October is the hardest and hottest month in Zimbabwe, the one, according to colonial folklore, in which the most suicides are recorded. But it is also the month when the jacarandas, which line both sides of Josiah Chinamano Avenue and several other streets in Harare, flower into a shimmering purple. Suffusing the air in the vicinity with a royal haze, they supply the ground beneath them with a blue-violet carpet.
But there is one tree that didn’t take part in the visual feast this year. At the corner of Josiah Chinamano Avenue and Sam Nujoma Street, it stands sad, bereft of leaves and with no purple crown. Its base is muddy and streaked with a uric and ashen hue.
It’s just a matter of time before workers from the city’s housing and social services department notice what people who live, work and walk on this street have been aware of for some time — it is dead and should, as Jesus Christ said to the faithful in the Gospels on trees that don’t bear good fruit, be cut down and thrown into the fire.
The tree’s protracted death began in 2015 without much fanfare. Rival groups of taxi touts moved on to the corner of Josiah Chinamano Avenue and Sam Nujoma Street, the heavily canopied neighbourhood just beyond Harare’s central business district and, without public toilets, chose to urinate against this tree. Initially the nitrogen in the urine might have been good for it, which is perhaps the reason envious glances were cast its way by jealous sisters, brothers, lovers and friends, but at some point the urine began to overwhelm the jacaranda.
It was, I guess, what a tout was saying to a colleague one day as I walked by. “The way you pee on this tree, I won’t be surprised if I hear that it is carrying your baby.” The word kutunda, Shona for urinate, is also the same word for ejaculate.
[Branching out: The corner of Josiah Chinamano Avenue and Sam Nujoma Street in Harare has become the gathering point for taxi touts and other traders. (Jekesai Njikizana/iZimPhoto)]
Josiah Chinamano, Herbert Chitepo, Fife, Baines and Josiah Tongogara avenues are lined with low-rise Georgian, Cape Dutch, Modernist and Victorian-style buildings. Some are flats and others have been converted into offices, shops and private hospitals. This neighbourhood, known as the Avenues, marks the transition from Harare’s bustling, black and crowded central business district to the magnetic leafy north and northeast. Mount Pleasant, Emerald Hill, Avondale, Milton Park, Helensvale, Borrowdale, Borrowdale Brooke, Mandara and Greendale — the culmination of middle, upper-middle and upper-class dreams, traditionally white, though since independence in 1980 it has been coloured with brown and black.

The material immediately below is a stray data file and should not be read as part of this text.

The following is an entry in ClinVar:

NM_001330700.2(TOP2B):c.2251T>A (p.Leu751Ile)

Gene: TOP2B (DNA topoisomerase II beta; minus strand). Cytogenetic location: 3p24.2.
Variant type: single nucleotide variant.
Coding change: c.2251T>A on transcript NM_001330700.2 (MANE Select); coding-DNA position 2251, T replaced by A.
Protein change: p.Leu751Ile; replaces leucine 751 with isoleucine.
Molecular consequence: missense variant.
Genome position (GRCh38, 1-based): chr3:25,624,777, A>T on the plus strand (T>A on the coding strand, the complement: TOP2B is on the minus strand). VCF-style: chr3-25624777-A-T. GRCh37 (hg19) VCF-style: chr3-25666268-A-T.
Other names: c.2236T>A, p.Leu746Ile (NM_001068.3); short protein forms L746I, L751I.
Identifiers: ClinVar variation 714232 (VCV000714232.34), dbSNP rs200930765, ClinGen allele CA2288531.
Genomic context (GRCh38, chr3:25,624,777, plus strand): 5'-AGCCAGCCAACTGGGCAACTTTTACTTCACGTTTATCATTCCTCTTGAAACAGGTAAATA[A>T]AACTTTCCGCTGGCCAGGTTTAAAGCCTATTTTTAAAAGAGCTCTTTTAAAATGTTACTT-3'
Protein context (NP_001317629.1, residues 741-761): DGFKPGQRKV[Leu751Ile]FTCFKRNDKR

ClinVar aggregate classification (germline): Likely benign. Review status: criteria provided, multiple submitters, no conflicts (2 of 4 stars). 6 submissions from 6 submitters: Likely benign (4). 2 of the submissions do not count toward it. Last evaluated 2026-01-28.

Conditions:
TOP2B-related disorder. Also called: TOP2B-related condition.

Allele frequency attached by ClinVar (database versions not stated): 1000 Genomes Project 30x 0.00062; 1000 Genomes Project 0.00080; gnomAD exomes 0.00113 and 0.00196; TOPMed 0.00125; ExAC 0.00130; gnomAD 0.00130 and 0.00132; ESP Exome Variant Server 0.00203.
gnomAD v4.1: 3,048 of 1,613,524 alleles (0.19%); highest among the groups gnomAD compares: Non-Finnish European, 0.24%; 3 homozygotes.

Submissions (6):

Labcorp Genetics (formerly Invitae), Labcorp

Josiah Chinamano is the avenue where the first jacaranda is reputed to have been planted by British settlers in Southern Rhodesia as Zimbabwe was known to them at the time and, in one of history’s rare, neat symmetries, it is perhaps the first time that this tree species has been slowly poisoned by working-class pee.
Long live the people’s pee, long live! I imagine the revolutionary chant would go.
Josiah Chinamano, a street fated to perpetual name changes, is now on its third name (Chinamano was a nationalist in the Joshua Nkomo-led Zimbabwe African People’s Union). Before independence, it was known as Montagu — after Sir Ernest Montagu, a clerk in the British South Africa Company (Cecil Rhodes’s imperial vehicle) and later a secretary of mines. Before that it was known as Cape Avenue.
According to a columnist in the Rhodesian Herald of 1958, “the position of the first jacaranda tree to be planted in Salisbury and so most certainly to be introduced in Southern Rhodesia, has now been established beyond reasonable doubt, according to a Salisbury reader. ‘It stands,’ he says, ‘in the front garden of a small, old-type house on the southeast corner of Montagu Avenue, where it is intersected by Blakiston Street.’
“This property is very appropriately still owned by the British South African Company and until recently was number 13 Montagu Avenue. ‘The final first-hand evidence,’ he says, ‘comes from Mrs Swire-Thompson, who for many years lived in Montagu Avenue almost opposite number 13, and from Lady Flynn, whose house in the same avenue has an entrance-way across Salisbury Street …
“‘Lady Flynn clearly remembers this tree being planted towards the end of 1899 or early in 1900. Mrs Swire-Thompson is quite satisfied that the tree in number 13 was of appreciable height in 1899 and was flowering in 1908’.”
Where the original tree was planted, a property, appropriately enough called the Jacaranda Mews, was developed in 1987. The first jacaranda died in 1998 and, near where it fell, there used to be a plaque that read: “This is believed to be the first jacaranda ever planted in Salisbury or Southern Rhodesia — circa 1900.”
[The first jacaranda planted in Salisbury was on Cape Avenue, which became Montagu Street, which became Josiah Chinamano Avenue. (Jekesai Njikizana/iZimPhoto)]